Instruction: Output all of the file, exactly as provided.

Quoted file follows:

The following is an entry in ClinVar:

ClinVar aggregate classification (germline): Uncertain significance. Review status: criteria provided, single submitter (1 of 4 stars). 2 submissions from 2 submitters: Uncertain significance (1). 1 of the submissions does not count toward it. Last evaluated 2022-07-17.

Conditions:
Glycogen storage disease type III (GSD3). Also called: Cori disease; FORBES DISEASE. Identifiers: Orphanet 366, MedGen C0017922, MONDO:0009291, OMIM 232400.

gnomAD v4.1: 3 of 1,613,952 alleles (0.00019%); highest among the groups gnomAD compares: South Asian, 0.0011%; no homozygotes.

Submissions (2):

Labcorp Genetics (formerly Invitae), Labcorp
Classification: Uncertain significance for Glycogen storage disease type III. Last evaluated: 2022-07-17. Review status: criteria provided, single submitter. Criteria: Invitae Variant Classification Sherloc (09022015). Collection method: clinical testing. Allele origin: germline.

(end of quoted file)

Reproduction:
The following is an entry in ClinVar:

ClinVar aggregate classification (germline): Uncertain significance. Review status: criteria provided, single submitter (1 of 4 stars). 2 submissions from 2 submitters: Uncertain significance (1). 1 of the submissions does not count toward it. Last evaluated 2022-07-17.

Conditions:
Glycogen storage disease type III (GSD3). Also called: Cori disease; FORBES DISEASE. Identifiers: Orphanet 366, MedGen C0017922, MONDO:0009291, OMIM 232400.

gnomAD v4.1: 3 of 1,613,952 alleles (0.00019%); highest among the groups gnomAD compares: South Asian, 0.0011%; no homozygotes.

Submissions (2):

Labcorp Genetics (formerly Invitae), Labcorp
Classification: Uncertain significance for Glycogen storage disease type III. Last evaluated: 2022-07-17. Review status: criteria provided, single submitter. Criteria: Invitae Variant Classification Sherloc (09022015). Collection method: clinical testing. Allele origin: germline.